Asparagus can be white if it’s from Germany or purple if it’s from Italy. But for most of us, the long, tapered stalks that announce the arrival of spring are always a delicate green. For many diners, as for many chefs and home cooks, nothing is “more spring” than asparagus.

We’ve always loved the stuff. Its taste is as delicate as its texture once it’s been steamed, grilled or roasted, all methods that have their champions. Used to produce steam, the microwave works too.  Truth is, any combination of these methods can work perfectly – once you master the art of trimming, peeled and cooking the stalks to crisp-tender. Too little and you’re chewing wood. Too much and you’re eating mushy canned peas. The magic of asparagus is all in its texture.

By the time Apicus wrote nice things about asparagus in Rome of the 3rd century BC, it already had not one but two great empires under its belt. The Egyptians of the Pharaohs adored eating asparagus, as they indicated in a frieze showing it as an offering to their gods. It was the ancient Greeks who finally launched its current name, calling it “asparagos.”

The Romans, especially those lovers of exotic food pleasures known as the Epicureans, Latinized the Greek word as asparagus, and the game was afoot. The Emperor Augustus created his own “Asparagus Fleet” for hauling the vegetable across seas, and also coined the popular Roman phrase “faster than cooking asparagus,” meaning very quickly indeed. Even back then, nobody wanted asparagus that was mushy from cooking too long.

The French were fans by 1469 (Madame de Pompadour used to call the tender ends “love tips”), followed by the English by 1538 and the Germans by 1542. Depending on who is telling the tale, the love of asparagus reached the British colonies in America in either the late 18th or the early 19th century. It was certainly widely known everywhere for certain before the Civil War.

The thing about asparagus: some people never try to use it in a real recipe, not least because they love it cooked one way (steamed, roasted or grilled) and never try it any other. Minimalists like either melted butter or hollandaise spooned over the top, and no force on earth can push them in a new direction. Still, the Italians have long looked to asparagus and other vegetables as a great way to add taste and texture to any pasta, among other staples.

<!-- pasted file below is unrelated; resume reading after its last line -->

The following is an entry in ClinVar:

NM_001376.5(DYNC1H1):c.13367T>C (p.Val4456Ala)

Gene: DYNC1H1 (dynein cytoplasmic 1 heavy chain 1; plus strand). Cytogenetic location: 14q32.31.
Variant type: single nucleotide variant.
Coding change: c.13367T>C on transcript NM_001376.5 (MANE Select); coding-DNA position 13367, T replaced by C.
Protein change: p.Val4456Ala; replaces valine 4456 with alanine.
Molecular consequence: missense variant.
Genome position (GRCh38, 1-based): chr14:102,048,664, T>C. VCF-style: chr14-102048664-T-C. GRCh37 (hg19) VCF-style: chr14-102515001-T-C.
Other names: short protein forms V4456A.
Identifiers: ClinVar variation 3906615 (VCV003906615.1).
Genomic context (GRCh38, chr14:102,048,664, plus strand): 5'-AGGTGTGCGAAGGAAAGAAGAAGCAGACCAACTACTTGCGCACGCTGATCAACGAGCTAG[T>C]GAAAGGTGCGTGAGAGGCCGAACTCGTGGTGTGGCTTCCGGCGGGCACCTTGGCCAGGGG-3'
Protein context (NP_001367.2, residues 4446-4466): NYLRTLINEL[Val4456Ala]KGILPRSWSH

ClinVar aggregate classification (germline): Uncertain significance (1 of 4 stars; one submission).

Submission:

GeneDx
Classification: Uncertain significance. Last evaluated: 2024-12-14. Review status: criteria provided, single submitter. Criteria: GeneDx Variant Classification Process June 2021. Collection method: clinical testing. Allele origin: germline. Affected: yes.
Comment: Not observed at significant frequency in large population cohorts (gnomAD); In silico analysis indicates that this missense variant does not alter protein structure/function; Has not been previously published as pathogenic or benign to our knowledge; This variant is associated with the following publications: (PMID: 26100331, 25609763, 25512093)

Some admirers have come around to the idea of non-green asparagus. German restaurants sometimes look to the old country, where stalks remain white when they are intentionally grown underground, and schedule annual “white asparagus festivals” in celebration. The purple asparagus from the Italian region of Albenga – known appropriately as Violetto d’Albenga – finds its way into more and more U.S. supermarkets at the start of each spring season.

China has long been the world’s largest grower of asparagus, with Peru coming in second. California is the largest American grower, as it is for so many vegetables and fruits, followed by Washington and Michigan. Wherever you grow and wherever you live, as soon as spring shows up there, make sure asparagus shows up with it.


Many dishes found in both Greece and Italy go in the same direction, or parallel each other in delicious, unexpected ways. Here’s a simple quick pasta dish that combines best elements from both glorious cuisines. The fresh asparagus spread across the top is the finest way we can think of to announce that spring is indeed here.

1 (8.8 ounce) package dried pappardelle egg noodles
4 lamb or sweet Italian sausages, cut bite-size
1 tablespoon extra-virgin olive oil
1 can cannellini beans with liquid
1 tablespoon lemon pepper
1 teaspoon garlic powder
1 teaspoon dried parsley flakes
1 teaspoon Greek or Italian seasoning
½ jar Mom’s Spaghetti Sauce with Whole Garlic & Fresh Basil
12-15 stalks fresh asparagus, cleaned and cut bite-size
1 cup chicken broth
Salt and black pepper to taste
1 cup crumbled feta cheese

Cook the pappardelle in boiling salted water until al dente, about 8 minutes. Strain. Cook the sausages completely in the olive oil in a large pan. Then add the cannellini beans with liquid (don’t add additional salt until you taste at the end). Add the lemon pepper, garlic powder, parsley and seasoning. Stir in the Mom’s sauce. In a separate pan with a little olive oil, lightly caramelize the asparagus, add the chicken bring to a boil. Reduce heat and simmer for 2 minutes. Add the strained pappardelle and any remaining chicken broth to the sausage-bean mixture and heat through. Season to taste with salt and pepper, if needed. Transfer to a serving platter and top with asparagus and feta cheese. Serves 8.      

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